R. BURTON, of Cambridge (from whose journal we have already quoted) had some experience of Sussex roads in the middle of last century; and his evidence is not of a favourable character. He entered the county from the Surrey side, by way of Stone Street, a relic of the ancient Romans and their road-making (whence the name of the village), which called up all his classic enthusiasm. " As to the Romans," he exclaims, " I praise them for many of their high-souled and magnificent ideas, but not least for their public establishments and works; and on this very day most especially do I praise them, while travelling on this stone causeway; for, from the moment I left it, I fell immediately upon all that was most bad — upon a land desolate and muddy—whether inhabited by men or beasts a stranger could not easily distinguish — and upon roads which were—to explain concisely what is most abominable— Sussexian."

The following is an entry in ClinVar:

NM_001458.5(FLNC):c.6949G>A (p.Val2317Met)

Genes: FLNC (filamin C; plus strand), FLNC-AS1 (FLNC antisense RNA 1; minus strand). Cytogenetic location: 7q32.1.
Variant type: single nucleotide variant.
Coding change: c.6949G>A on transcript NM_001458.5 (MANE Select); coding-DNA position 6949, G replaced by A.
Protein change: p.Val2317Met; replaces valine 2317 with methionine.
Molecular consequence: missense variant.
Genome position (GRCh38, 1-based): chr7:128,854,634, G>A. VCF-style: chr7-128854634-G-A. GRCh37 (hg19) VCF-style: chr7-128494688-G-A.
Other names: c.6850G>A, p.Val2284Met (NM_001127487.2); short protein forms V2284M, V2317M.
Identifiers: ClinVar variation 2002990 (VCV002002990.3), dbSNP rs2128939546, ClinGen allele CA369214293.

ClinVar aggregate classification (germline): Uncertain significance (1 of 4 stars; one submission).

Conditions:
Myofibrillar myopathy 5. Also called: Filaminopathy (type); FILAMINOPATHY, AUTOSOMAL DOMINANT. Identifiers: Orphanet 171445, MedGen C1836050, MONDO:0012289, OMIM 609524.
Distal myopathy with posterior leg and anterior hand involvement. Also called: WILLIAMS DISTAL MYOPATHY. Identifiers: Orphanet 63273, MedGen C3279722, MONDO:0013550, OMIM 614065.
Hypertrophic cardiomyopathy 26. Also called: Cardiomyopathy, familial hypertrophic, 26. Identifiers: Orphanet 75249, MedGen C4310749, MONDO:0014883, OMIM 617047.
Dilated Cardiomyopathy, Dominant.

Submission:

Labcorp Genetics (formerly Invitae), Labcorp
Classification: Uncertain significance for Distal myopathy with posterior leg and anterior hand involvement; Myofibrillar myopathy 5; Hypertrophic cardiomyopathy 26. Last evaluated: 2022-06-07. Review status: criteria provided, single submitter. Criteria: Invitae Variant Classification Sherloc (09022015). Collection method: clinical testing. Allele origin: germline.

He had previously described Sussex as " a muddy, fertile, and pastoral country, smooth and flat, indeed, when seen from afar, but not easy to ride or drive through; so that, having thereby earned a bad name, it has passed into a by-word, and any difficulty hard to get through or struggle against, may, by a simile, be called ' the Sussex bit of the road.'"
This is hard, indeed, upon Sussex; but "worse remains behind." Going into details (which in this case, we take it, meant rucks and quagmires and "fondering roads"), the learned Doctor declares that " No one would imagine them